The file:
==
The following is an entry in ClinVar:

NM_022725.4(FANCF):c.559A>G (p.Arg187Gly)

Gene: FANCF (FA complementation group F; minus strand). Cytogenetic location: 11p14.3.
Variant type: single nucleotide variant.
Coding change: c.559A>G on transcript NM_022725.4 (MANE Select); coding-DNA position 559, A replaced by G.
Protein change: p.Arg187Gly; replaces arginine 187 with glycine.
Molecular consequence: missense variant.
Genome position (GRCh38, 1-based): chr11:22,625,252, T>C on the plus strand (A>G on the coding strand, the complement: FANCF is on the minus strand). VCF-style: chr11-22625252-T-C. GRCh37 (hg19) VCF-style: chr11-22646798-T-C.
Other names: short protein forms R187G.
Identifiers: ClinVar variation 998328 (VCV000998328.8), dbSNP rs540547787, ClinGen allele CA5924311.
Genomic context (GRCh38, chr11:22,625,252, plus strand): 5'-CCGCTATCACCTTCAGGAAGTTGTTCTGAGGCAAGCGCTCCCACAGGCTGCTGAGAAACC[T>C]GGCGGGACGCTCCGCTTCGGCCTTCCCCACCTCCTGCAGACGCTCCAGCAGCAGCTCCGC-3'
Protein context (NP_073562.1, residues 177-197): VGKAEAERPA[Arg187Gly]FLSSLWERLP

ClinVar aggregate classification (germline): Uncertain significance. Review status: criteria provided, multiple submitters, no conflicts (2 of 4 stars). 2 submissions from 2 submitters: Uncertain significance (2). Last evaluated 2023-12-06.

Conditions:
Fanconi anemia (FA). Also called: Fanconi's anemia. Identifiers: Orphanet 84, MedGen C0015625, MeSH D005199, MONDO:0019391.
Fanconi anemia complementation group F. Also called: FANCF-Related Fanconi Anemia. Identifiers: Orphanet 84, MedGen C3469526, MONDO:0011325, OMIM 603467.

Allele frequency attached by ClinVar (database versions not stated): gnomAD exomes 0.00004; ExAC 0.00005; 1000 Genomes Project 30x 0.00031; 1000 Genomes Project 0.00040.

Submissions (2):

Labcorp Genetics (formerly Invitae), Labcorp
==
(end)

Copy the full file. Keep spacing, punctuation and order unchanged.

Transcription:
The following is an entry in ClinVar:

NM_022725.4(FANCF):c.559A>G (p.Arg187Gly)

Gene: FANCF (FA complementation group F; minus strand). Cytogenetic location: 11p14.3.
Variant type: single nucleotide variant.
Coding change: c.559A>G on transcript NM_022725.4 (MANE Select); coding-DNA position 559, A replaced by G.
Protein change: p.Arg187Gly; replaces arginine 187 with glycine.
Molecular consequence: missense variant.
Genome position (GRCh38, 1-based): chr11:22,625,252, T>C on the plus strand (A>G on the coding strand, the complement: FANCF is on the minus strand). VCF-style: chr11-22625252-T-C. GRCh37 (hg19) VCF-style: chr11-22646798-T-C.
Other names: short protein forms R187G.
Identifiers: ClinVar variation 998328 (VCV000998328.8), dbSNP rs540547787, ClinGen allele CA5924311.
Genomic context (GRCh38, chr11:22,625,252, plus strand): 5'-CCGCTATCACCTTCAGGAAGTTGTTCTGAGGCAAGCGCTCCCACAGGCTGCTGAGAAACC[T>C]GGCGGGACGCTCCGCTTCGGCCTTCCCCACCTCCTGCAGACGCTCCAGCAGCAGCTCCGC-3'
Protein context (NP_073562.1, residues 177-197): VGKAEAERPA[Arg187Gly]FLSSLWERLP

ClinVar aggregate classification (germline): Uncertain significance. Review status: criteria provided, multiple submitters, no conflicts (2 of 4 stars). 2 submissions from 2 submitters: Uncertain significance (2). Last evaluated 2023-12-06.

Conditions:
Fanconi anemia (FA). Also called: Fanconi's anemia. Identifiers: Orphanet 84, MedGen C0015625, MeSH D005199, MONDO:0019391.
Fanconi anemia complementation group F. Also called: FANCF-Related Fanconi Anemia. Identifiers: Orphanet 84, MedGen C3469526, MONDO:0011325, OMIM 603467.

Allele frequency attached by ClinVar (database versions not stated): gnomAD exomes 0.00004; ExAC 0.00005; 1000 Genomes Project 30x 0.00031; 1000 Genomes Project 0.00040.

Submissions (2):

Labcorp Genetics (formerly Invitae), Labcorp